With the help of Doctor Octopus, Blackie Gaxton kidnapped both Bennett and Betty as insurance against anyone preventing him leaving the country. Bennett was double crossed when Glaxton refused to free him of his debts and was fatally shot during a melee between Glaxton's gang, Doctor Octopus and Spider-Man. At first, Betty blamed Spider-Man for the death of her brother and told Spider-Man that she never wanted to see him again, although afterwards she realized she had been wrong and that he had only been trying to help. The blossoming romance between Betty and Peter was cut short, when Betty feared that Peter cared more for his classmate Liz Allan.[8] This misunderstanding led to their relationship finally coming to an end.[9]

Ned Leeds

Soon after Peter and Betty's break up, she started dating fellow Daily Bugle employee reporter Ned Leeds.[10] Even though he soon left for Europe, they remained in contact, writing each other letters regularly.[11] Upon his return, they began dating again,[12] and Leeds eventually proposed to Betty. There were signs that Betty still loved Peter, and Peter did his best to alienate her for her own good.[13] She eventually accepted Leeds' marriage proposal.

After their engagement, J. Jonah Jameson threw an engagement party at his penthouse apartment and their wedding soon followed. Their wedding day was not all smooth sailing as a costumed criminal named Mirage decided to rob all the guests at the top weddings on that day. Spider-Man intervened and Mirage was easily captured. Betty and Ned were married with Mary Jane Watson serving as Betty's maid of honor.[14]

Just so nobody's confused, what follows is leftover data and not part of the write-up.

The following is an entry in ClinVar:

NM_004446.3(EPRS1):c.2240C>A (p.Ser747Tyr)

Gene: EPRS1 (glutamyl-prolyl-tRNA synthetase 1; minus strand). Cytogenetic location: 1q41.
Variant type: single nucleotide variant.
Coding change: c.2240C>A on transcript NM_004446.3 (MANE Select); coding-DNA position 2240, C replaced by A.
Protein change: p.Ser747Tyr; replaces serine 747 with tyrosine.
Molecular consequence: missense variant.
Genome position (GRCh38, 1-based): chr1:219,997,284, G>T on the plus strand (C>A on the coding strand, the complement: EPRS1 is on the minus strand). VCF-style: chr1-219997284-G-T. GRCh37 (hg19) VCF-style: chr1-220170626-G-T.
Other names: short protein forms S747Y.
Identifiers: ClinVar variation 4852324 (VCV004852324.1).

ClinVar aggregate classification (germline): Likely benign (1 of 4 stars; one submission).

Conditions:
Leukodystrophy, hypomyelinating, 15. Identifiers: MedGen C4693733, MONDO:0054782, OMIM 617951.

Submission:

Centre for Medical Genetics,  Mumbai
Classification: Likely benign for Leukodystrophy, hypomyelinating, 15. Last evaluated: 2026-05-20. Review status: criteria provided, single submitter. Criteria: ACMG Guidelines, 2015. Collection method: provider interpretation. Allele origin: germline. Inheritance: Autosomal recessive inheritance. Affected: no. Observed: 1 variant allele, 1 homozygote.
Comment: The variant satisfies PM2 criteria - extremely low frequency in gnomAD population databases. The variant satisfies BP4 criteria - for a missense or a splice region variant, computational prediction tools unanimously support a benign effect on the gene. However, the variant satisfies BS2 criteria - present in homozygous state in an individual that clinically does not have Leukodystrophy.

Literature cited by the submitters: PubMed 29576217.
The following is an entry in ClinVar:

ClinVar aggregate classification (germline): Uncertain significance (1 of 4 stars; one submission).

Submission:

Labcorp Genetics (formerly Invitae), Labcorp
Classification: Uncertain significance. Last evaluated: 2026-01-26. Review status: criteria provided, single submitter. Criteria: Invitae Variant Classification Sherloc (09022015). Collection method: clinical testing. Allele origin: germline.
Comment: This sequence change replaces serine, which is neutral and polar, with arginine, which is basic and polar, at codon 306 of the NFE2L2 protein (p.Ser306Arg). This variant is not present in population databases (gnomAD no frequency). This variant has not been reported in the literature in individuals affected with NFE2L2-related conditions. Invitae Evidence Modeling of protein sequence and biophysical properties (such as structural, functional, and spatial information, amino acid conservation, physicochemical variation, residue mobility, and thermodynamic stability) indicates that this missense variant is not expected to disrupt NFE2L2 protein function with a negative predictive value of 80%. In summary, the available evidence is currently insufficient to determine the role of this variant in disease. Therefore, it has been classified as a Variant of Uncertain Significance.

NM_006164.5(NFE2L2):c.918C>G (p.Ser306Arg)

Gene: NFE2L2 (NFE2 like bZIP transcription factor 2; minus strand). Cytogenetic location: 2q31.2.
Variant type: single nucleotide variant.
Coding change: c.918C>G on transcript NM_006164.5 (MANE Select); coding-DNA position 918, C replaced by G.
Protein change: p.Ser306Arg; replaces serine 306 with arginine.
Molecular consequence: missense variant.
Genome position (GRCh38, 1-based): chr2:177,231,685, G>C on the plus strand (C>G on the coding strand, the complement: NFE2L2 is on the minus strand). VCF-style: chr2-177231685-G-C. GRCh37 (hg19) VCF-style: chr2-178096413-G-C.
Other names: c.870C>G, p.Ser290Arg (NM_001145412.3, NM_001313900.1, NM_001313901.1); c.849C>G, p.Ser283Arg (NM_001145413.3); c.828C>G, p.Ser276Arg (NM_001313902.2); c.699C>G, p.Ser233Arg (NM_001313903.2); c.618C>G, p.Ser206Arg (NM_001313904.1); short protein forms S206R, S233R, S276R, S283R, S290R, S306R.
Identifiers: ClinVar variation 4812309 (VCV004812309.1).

Soon after their wedding, Jameson sent both Betty and Ned off to Paris on an all expenses paid working honeymoon. Betty began to notice a change in Ned as he became consumed by work. While Ned covered an insurrection in Cyprus she flew back to New York to the consoling arms of Peter.[15] After discovering Betty's disappearance Ned returned to New York and confronted both Peter and Betty. Ned punched Peter in the jaw and tried to force him to never see Betty again. Peter said he never wanted to see either of them again and that he was only interested in Betty to make Mary Jane jealous, in the hope that this would bring Ned and Betty back together. Advice that Peter had received from a ghostly Noah King dressed as a priest. [16]

After that, the villain Sin-Eater marks Betty for death, but she escapes his murder attempt.[17]

Ned's investigative reporting brought an incredible strain on the Leeds' marriage. Following leads on the mysterious new villain named Hobgoblin, Leeds was captured and hypnotized to think that he was the Hobgoblin. During this period Betty turned to her friend Flash Thompson, but he too was framed by the real Hobgoblin and in the process Betty saw Ned dressed as the Hobgoblin threatening Flash. Her mind, already fragile, was pushed over the edge. Meanwhile, a mercenary named Jason Macendale asked the Foreigner for information on who the Hobgoblin was and was given Leeds' name. When Ned followed an espionage story to Berlin, under hypnosis he dressed himself as the Hobgoblin and was assassinated by the Foreigner's men. Macendale after thinking the original Hobgoblin was dead, would later adopt the identity of the Hobgoblin for himself.